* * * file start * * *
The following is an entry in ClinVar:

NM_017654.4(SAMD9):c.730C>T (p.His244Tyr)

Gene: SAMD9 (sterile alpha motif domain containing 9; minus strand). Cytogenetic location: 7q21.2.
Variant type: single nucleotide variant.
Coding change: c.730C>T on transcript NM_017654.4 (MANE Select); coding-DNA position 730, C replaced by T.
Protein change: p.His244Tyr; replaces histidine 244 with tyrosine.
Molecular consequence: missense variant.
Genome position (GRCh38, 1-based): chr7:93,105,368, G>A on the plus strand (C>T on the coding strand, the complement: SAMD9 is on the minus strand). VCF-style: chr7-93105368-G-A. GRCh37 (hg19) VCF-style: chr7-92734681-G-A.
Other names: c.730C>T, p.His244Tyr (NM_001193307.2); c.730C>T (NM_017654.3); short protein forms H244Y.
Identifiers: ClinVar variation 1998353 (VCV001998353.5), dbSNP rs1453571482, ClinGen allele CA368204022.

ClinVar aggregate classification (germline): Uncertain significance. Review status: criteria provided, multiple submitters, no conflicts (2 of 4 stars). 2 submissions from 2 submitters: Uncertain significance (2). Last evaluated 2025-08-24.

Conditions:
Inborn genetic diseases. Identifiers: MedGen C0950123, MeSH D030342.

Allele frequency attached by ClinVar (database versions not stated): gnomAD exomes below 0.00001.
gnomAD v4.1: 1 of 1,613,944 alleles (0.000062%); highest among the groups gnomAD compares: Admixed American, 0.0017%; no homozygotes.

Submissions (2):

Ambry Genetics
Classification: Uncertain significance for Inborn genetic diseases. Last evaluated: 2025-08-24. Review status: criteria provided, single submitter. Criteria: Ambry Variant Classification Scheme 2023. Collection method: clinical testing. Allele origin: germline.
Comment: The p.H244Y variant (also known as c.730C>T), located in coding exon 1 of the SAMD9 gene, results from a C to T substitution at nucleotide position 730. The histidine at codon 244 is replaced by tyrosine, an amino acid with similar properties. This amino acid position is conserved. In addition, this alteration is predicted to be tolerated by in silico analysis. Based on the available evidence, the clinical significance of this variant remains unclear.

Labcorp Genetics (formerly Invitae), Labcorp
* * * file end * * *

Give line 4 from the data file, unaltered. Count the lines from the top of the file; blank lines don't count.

Variant type: single nucleotide variant.